With prepayments set to reach all-time highs, the question of whether mortgage bankers will be able to handle the unprecedented volume has been foremost on market players minds.

Some Street analysts seem to be giving the thumbs up.

According to Lehman Brothers, the significant increase in October prepayments showcases the mortgage banking industry's ability to sharply ramp up production.

With the huge deluge in applications, there is anecdotal evidence that mortgage originators who are operating at capacity are jacking up rates to curtail volume.

An MBS analyst said that a couple of originators he had spoken with admitted they were offering higher rates but the widening may be no more that 10 basis points.

"There is definitely a stickiness to rates," said another MBS analyst. "It goes back to the issue of capacity. If you were at capacity why would you drop your price? Mortgage bankers are increasing their margins, and that's a big factor, just because of the competitiveness of the industry. Given the capacity issues, the price competitiveness of the industry is much reduced."

However, some analysts say that consumers are now refinancing at higher rates not necessarily because originators are increasing their margins but because it is taking mortgage applications longer to process.

According to David Montano, director of mortgage research at Credit Suisse First Boston, on the average it currently takes about eight weeks for an application to close. Thus the rates that would be offered for those who apply this month is what mortgages will trade for in December or January, when the refinancing actually occurs, and not what they are going to trade for in November.

"The more forward you are in terms of being able to close your mortgage, the higher the rate you would get," explained Montano.

The actual rate people are currently being offered is not as good as the commitment rate which is also the 30-day rate. Because of the significant number of people applying, it would be hard for applications to close in 30 days, thus barring applicants from enjoying the 30-day rate.

However, the fact that the actual rate consumers are being offered is about 10 basis points higher than the 30-day rate would not deter applications from coming in.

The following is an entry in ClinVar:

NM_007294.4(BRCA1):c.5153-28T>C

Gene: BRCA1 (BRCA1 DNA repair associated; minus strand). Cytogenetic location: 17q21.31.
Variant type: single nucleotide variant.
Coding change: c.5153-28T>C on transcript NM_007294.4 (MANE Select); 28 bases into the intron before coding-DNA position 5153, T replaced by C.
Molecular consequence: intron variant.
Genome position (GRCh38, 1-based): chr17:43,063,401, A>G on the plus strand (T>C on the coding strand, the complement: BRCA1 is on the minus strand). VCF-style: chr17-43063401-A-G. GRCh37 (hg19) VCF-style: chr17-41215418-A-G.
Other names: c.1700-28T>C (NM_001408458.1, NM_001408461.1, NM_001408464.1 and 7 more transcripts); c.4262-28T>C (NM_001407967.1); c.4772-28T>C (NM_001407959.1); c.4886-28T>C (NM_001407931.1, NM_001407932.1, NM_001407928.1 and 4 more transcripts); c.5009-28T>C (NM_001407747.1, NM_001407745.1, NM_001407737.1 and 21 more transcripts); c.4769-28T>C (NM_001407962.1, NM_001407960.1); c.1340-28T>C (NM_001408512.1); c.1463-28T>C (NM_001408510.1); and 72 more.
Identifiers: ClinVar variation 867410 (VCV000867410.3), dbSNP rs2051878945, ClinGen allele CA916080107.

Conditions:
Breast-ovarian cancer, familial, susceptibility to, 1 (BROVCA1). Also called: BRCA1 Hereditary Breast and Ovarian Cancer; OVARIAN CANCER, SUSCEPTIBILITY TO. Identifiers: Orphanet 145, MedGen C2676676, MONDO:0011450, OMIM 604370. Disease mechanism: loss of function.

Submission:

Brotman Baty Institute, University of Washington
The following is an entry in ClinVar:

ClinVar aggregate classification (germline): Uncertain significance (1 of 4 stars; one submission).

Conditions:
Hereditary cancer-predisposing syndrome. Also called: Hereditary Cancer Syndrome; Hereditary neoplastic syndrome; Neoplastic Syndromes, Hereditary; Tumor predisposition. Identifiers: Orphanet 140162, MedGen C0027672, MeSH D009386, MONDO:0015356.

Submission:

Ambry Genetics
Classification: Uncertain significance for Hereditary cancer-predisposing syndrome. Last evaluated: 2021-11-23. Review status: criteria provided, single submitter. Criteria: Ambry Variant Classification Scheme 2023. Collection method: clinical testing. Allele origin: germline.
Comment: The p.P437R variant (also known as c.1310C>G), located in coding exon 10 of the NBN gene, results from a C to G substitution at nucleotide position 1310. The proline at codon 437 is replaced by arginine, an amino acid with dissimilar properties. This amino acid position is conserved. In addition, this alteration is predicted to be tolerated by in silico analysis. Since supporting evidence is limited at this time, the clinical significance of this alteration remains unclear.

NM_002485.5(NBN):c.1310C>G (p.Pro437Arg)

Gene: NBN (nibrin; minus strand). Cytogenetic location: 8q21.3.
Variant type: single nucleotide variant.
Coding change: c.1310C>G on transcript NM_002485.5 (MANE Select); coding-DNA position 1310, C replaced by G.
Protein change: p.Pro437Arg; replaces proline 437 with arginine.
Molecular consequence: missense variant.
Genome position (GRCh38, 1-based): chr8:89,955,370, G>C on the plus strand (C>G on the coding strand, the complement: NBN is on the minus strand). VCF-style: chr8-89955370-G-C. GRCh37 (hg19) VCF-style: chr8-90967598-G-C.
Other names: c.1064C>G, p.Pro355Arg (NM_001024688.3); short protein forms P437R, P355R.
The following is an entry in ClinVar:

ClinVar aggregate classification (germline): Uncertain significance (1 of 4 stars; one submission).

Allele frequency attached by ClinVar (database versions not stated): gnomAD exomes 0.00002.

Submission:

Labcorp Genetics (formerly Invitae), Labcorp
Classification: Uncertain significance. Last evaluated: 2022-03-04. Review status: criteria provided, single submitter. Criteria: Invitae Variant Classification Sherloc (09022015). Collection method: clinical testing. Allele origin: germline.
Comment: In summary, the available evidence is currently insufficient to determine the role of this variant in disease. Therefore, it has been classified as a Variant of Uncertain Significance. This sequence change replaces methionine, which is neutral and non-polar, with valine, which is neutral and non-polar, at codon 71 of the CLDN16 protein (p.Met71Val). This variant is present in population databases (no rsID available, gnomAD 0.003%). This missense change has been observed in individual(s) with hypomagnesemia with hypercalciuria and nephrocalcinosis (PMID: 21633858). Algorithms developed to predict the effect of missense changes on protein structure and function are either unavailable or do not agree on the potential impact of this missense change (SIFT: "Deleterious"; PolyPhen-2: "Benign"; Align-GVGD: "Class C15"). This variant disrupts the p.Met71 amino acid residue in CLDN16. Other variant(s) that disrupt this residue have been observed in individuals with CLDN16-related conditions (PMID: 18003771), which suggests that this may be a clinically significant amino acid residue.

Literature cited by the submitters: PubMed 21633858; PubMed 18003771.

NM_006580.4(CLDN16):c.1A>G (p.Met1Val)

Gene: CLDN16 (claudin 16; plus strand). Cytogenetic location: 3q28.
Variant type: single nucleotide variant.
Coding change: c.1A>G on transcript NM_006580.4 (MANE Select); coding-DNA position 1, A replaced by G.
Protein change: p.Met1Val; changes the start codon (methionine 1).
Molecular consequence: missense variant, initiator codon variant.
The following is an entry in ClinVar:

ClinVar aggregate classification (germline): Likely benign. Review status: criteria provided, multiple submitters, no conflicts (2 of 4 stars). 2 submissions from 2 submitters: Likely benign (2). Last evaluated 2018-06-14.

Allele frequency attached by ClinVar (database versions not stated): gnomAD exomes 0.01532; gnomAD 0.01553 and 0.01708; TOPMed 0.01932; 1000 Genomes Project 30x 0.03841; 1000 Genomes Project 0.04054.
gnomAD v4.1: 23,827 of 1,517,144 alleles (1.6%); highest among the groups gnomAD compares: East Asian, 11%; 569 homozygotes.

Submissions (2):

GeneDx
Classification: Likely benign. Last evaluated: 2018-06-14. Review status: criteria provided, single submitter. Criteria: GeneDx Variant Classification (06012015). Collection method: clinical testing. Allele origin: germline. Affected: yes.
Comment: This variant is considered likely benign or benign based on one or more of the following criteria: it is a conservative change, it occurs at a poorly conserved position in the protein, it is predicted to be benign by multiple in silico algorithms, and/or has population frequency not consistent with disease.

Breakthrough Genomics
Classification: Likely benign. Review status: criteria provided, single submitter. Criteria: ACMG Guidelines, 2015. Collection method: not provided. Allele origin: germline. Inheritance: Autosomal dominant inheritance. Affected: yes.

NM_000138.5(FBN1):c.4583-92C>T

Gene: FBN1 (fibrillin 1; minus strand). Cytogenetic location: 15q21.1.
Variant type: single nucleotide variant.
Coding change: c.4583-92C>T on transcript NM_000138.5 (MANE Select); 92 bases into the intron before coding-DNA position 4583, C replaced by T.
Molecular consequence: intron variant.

"The next 10 basis points is not going to make any difference when mortgage rates have declined 100 basis points since July," said Montano. "This is not really going to slow people down. But it might have some impact on people right on the cusp."

Capacity in three stages

In a Countrywide Securities report, analysts said it would be useful to think of capacity in terms of three stages, namely: front-end (entails taking and recording the applications); intermediate (involves doing the title search, appraisal and other required elements); and back-end (preparing the loan documents and funding the loan).

"There are capacity issues all along the pipeline," said Bill Berliner, senior mortgage strategist at Countrywide.

With the current high volume of applicants, originators need more people to take and record these applications, thus front-end capacity becomes an issue.

Since the current refi wave began over a year ago, Countrywide wrote that capacity has already been steadily ramped up, and finding qualified candidates is currently difficult. It also remains to be seen whether originators will further increase front-end capacity, since the increase in refi applications may be temporary.

Capacity in the intermediate stage is even more difficult to increase rapidly, according to Berliner. Since some of the processes, including the appraisal and title work, are outsourced, the industry does not directly control resource allocations, and bottlenecks are increasingly commonplace.

There are a number of implications to the capacity issue. Countrywide wrote that the difficulty in processing applications will cause the "tail" of the origination process to lengthen. This means that the duration of the refinancing cycle will be extended, and also suggests that the normal seasonal slowdown in prepayments will not be experienced this year.

Also,the normal "stickiness" of mortgage rates in an environment of falling Treasury yields will be more pronounced, as the constraints on capacity reduce the price competitiveness of the industry.

The report also questioned what will happen in the future when rates rise. "Since originators have added capacity throughout the past year, the industry will arguably be overstaffed once rates move higher and refi activity is dampened," said Countrywide. "It is possible that, at that point, the pressure to utilize capacity will increase the price competitiveness of the industry, pushing mortgage rates lower than they would normally be given capital market rates and prices."

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